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Pediatr Pulmonol. 1991;11(3):217-22.

Influence of sedation on the Hering-Breuer inflation reflex in healthy infants.

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Respiratory and Anaesthetic Unit, Institute of Child Health, London, England.


The airway occlusion technique for measuring passive respiratory mechanics in infants relies on an ability to evoke the Hering-Breuer inflation reflex (HBR). However, the persistence of this reflex beyond the early newborn period remains controversial. We have recently demonstrated that there is no change in the strength of this reflex during the first two months of life in healthy infants during natural sleep. Measurements beyond this immediate newborn period are difficult without sedation, but it is unclear whether sedation itself may influence this reflex. To investigate the influence of sedation, the HBR was measured in 66 healthy, full-term infants aged 4-8 weeks. Thirty-three infants were measured during natural sleep, and 33 after triclofos sodium sedation (75 The strength of the HBR was assessed from the change in expiratory time (TE) following brief end-inspiratory airway occlusion, as compared to TE during spontaneous breathing. The mean increase in TE following occlusion was 89.45% (SD, 29.8; range, 44-175) in infants sleeping naturally, and 92.42% (SD, 31.2; range, 34-179) in sedated infants. Using unpaired t tests, no statistically significant difference was found between groups (P = 0.7516). We conclude that the strength of the HBR in healthy infants is not influenced by sedation with triclofos sodium, in doses normally used for lung function testing.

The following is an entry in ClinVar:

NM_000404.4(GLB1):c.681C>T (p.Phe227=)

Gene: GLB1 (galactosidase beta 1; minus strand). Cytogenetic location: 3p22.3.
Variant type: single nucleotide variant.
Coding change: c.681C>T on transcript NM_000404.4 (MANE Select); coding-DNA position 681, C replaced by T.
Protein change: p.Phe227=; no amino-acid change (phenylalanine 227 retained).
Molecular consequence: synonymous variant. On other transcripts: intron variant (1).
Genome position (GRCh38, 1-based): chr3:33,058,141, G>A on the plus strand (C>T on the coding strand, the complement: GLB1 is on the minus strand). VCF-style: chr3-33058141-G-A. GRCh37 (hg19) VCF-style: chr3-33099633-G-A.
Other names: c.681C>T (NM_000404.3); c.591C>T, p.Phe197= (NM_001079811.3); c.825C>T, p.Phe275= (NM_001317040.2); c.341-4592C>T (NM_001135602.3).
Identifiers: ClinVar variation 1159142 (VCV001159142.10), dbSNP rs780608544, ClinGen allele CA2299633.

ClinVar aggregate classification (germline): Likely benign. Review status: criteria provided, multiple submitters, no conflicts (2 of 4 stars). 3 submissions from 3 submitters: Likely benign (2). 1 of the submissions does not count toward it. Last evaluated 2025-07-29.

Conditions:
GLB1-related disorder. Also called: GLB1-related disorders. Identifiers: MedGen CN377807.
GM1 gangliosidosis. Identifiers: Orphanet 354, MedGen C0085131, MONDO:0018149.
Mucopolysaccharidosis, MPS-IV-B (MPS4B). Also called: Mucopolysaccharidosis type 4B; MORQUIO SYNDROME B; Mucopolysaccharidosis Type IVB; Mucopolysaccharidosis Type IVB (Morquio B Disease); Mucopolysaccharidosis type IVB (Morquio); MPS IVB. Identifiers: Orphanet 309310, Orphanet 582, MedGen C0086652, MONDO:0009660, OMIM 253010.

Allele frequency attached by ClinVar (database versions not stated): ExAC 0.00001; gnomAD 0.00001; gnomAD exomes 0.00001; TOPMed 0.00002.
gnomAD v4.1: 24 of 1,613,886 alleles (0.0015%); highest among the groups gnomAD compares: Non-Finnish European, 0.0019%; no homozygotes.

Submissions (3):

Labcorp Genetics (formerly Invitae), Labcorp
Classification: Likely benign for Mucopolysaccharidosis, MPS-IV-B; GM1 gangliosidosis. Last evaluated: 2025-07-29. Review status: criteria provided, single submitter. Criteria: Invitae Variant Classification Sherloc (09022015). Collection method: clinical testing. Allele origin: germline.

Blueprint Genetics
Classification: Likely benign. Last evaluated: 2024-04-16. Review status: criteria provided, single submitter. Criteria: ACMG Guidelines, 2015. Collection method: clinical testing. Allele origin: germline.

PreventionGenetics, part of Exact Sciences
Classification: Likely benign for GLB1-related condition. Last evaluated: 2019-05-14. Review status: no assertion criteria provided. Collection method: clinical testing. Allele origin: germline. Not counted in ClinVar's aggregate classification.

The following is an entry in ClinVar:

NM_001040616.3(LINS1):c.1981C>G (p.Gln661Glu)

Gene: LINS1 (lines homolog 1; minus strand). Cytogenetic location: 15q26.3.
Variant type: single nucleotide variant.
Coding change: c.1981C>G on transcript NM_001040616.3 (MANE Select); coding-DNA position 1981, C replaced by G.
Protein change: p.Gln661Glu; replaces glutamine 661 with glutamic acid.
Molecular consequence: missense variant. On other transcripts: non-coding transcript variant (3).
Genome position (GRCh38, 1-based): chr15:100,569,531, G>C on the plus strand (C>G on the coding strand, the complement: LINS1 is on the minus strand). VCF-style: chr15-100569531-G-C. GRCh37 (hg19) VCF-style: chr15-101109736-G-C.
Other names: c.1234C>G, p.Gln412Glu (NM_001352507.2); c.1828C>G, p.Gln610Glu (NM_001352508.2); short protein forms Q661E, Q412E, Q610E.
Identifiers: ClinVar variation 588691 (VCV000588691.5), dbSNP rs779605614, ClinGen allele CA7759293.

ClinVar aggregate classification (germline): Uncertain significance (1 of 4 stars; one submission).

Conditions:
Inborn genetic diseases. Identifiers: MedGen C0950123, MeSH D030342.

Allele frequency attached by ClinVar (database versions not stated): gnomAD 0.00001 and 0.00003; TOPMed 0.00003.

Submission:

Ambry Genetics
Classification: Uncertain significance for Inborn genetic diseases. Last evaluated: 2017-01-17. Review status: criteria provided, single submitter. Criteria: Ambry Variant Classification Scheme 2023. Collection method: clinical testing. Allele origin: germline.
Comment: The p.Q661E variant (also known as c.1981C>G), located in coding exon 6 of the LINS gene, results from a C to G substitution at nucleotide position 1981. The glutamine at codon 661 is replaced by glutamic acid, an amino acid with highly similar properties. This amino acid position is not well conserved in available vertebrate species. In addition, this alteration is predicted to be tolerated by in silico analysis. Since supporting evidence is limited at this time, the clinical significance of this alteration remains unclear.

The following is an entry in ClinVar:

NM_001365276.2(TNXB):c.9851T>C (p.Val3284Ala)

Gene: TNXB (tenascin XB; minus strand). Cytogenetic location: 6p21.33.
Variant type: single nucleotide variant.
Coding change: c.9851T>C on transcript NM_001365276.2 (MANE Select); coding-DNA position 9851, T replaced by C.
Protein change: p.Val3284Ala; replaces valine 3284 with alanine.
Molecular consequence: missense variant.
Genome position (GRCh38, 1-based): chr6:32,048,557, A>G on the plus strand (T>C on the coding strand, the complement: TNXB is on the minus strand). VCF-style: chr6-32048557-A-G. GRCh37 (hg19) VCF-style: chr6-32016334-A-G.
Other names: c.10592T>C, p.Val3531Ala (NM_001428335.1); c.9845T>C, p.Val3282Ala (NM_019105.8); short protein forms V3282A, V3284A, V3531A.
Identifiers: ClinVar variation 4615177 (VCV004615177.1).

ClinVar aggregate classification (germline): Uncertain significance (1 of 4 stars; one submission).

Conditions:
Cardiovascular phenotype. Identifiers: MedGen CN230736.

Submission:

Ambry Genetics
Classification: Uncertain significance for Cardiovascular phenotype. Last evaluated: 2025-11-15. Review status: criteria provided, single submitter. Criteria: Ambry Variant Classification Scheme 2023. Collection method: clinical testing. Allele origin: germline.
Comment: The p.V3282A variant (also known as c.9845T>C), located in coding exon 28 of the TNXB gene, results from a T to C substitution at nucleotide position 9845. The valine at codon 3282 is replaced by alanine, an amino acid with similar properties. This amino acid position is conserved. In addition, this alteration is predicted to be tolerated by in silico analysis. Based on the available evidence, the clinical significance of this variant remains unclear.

[Indexed for MEDLINE]

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